Miyazaki #8: Aoshima Shrine (青島神社)

Tomorrow the new postcards are released into post offices across Japan, so to kick off that exciting event, here’s some information about Miyazaki’s newest postcard, featuring the amazing Aoshima Shrine. The shrine is located on the tiny sand- and tree-covered island of Aoshima, and is surrounded by a unique geological feature called the “Devil’s Washboard” which can be seen at low-tide. It’s definitely worth a trip!


Heading out to the island, the bridge is relatively new. These days, anyone can visit at anytime, but 100 years ago or so, the island was considered sacred, so normal people could only visit 2 weeks out of the year!


Around the back in the middle of a small grove of trees is the main shrine area.


Through a small path through the trees lined with ema…


You reach the tiny shrine in the true middle of the island. It’s so peaceful!


At low tide, you can see the interesting devil’s washboard rocks. They really look man-made up close, but they are a completely natural phenomenon!


Cool, huh?


The postcard shot… well, close enough!

During the We Love Japan Tour 2015, my southern blogger partner Emma visited this shrine, so I recommend checking out her blog post to read all about it, and its connections to the very first Emperor of Japan, Jimmu.

Don’t forget to pick up your new Miyazaki card tomorrow, and stay tuned for more posts about the new cards!

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Miyazaki #2: Prefectural Government Building (宮崎県庁舎)

Miyazaki’s second postcard features the prefectural government building in its unique style. It is built in the Neo-Gothic style which was based on castles and buildings in Europe. It was built in 1932 and is the fourth oldest government building in Japan still being used for its original purpose.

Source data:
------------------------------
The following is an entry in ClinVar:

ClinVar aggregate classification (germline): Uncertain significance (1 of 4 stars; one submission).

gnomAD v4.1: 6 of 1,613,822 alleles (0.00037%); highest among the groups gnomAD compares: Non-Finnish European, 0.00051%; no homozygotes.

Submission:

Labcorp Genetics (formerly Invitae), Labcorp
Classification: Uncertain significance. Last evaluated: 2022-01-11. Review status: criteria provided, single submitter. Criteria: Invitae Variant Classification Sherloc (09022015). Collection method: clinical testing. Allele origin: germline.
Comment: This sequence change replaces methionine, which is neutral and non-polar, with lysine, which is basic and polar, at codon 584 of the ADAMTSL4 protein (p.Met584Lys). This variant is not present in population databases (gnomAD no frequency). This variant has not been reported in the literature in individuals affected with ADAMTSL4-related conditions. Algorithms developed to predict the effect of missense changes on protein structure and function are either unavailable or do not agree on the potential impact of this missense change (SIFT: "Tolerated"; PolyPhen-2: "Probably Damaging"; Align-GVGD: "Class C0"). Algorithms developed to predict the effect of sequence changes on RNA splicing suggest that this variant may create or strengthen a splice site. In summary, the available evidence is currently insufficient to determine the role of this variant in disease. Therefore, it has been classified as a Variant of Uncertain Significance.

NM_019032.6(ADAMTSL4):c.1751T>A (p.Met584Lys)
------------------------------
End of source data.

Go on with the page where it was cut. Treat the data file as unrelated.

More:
When I was in Miyazaki due to time constraints the only chance I had to visit was at night, so the picture isn’t terribly clear. It is also Miyazaki’s retired postcard, and I didn’t think to actually bring the postcard with me on the trip, so there’s no card in the picture either. Sorry!


Miyazaki prefectural government building

Next time I’ll go in the daytime, and remember to bring the postcard with me!

Miyazaki #5: Hyuuganatsu Fruits (日向夏)

Miyazaki is a prime producer of citrus along with its super-famous mangoes, and one type of citrus that seems to have been developed in Miyazaki is called the hyuuganatsu. Hyuuga is what the area of Miyazaki used to be called, and “natsu” means summer. However I have done a TON of research about this WINTER-growing citrus and why the heck it’s got summer in its name has completely escaped me. Seriously, I have no clue.

But anyway, confusing names aside, this is a sweetish fruit that is often eaten plain with sugar. Since I visited Miyazaki in, again, summer and this fruit despite the name grows in the winter (ugh), I couldn’t try the actual fruit itself. However its a popular flavor of all sorts of different sweets, including ice cream, so here are a few pictures.


I had to get help to take this picture!


These look like ripe hyuuganatsu, but they’re actually jelly.

I really enjoyed the ice cream, it was very refreshing. I’d love to try the citrus itself. And…you know, find out why it’s called hyuuganatsu (can you tell that really bothers me?).

Miyazaki #1: Mangoes (マンゴー)

The production of mangoes, Miyazaki’s first postcard, started in 1985 but took several years to show success. Miyazaki has a sub-tropical climate and lots of sun and rain, which is good for mangoes. I love these yummy fruits, but the Miyazaki brand-name ones come at a VERY dear price in my cold corner of Japan. The best of the best can go for 300000 yen! Wow! Even the more moderately priced mangoes at my local supermarket are still more expensive than most fruits, so I don’t get to eat them often. Still, there are lots of mango-flavored products for sale in Japan, so even if the fresh fruit is too expensive, there are other ways to eat it.

We brought home some mango-flavored jellies from our Kyushu trip which were delicious.


Real mangoes for sale, 1800 yen for one!


More reasonable-priced mango flavored goods for sale at Miyazaki Station


Mango ice cream, yum!

Have you eaten a mango today?